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Surg Clin North Am. 2003 Apr;83(2):237-52.

Mucosal melanomas.

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Boston University, School of Medicine, 715 Albany Street, Boston, MA 02118, USA.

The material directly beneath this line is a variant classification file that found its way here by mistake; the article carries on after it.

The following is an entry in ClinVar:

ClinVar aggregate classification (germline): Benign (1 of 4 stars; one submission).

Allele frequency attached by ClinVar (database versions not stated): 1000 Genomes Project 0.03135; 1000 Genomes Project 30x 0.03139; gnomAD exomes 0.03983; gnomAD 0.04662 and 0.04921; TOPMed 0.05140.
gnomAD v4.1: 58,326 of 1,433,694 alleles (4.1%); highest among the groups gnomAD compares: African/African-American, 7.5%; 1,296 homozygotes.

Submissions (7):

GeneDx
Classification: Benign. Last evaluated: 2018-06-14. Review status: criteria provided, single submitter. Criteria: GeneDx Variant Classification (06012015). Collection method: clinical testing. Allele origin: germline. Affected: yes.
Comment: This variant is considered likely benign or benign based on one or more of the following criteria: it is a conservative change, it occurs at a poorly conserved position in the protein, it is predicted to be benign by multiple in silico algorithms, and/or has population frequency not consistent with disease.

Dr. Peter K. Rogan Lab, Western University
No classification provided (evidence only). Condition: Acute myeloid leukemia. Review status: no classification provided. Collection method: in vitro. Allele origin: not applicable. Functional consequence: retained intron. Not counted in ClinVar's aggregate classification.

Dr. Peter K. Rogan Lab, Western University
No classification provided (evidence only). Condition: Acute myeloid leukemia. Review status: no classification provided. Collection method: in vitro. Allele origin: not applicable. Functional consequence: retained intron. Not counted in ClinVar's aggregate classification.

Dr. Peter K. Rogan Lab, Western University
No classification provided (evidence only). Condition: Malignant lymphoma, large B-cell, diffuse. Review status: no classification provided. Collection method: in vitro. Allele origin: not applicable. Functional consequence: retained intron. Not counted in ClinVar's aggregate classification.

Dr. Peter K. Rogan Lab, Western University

Cutaneous malignant melanoma is a common malignancy and has been increasing at an alarming rate in the United States. Sun exposure is a well-known risk factor related to this disease and much is understood regarding the etiology and epidemiology of cutaneous melanomas. In contrast, primary mucosal melanomas represent an extremely rare malignancy and do not have the same risk factors or behavior patterns. They occur in areas that have no sun exposure and solid predisposing risk factors have not been identified, making this disease very difficult to diagnose or screen for. It is usually diagnosed at a later stage and carries a poor prognosis. Identifying the differences between a primary lesion and a metastatic melanoma is often challenging, because of the lack of definitive criteria, both pathologically and clinically. The rich vascular and lymphatic network surrounding these lesions may be responsible for their aggressive behavior and poor prognosis. In addition, the obscure locations where mucosal melanomas occur are an obvious reason why these lesions often go unnoticed until symptoms develop. Recent literature has raised significant questions regarding recommended treatment strategies. Earlier reports advocated radical surgery as the mainstay of therapy; however, local recurrence and survival were unchanged whether radical surgery or local excision was performed, and the most recent data are favoring the conservative approach when appropriate. Unfortunately, a multitude of adjuvant therapies have been tried without any success. Adjuvant radiotherapy plays a role when combined with surgery, particularly in the head and neck region and female genitalia, but this is reserved for nodal and locoregionally advanced disease and has had no effect when used as a prophylactic method. It is difficult to make significant advances in treatment strategies because of the rarity of the disease. As an example, one in 75 persons born in the year 2000 will develop cutaneous melanoma in his lifetime, compared with four cases per ten million people diagnosed with mucosal melanoma per year in the United States. Possible new therapies based on new biologic and immunologic findings may have future promise on being able to impact this disease. Until then, this aggressive tumor continues to have a poor prognosis, and surgical resection continues to be the mainstay of primary therapy.

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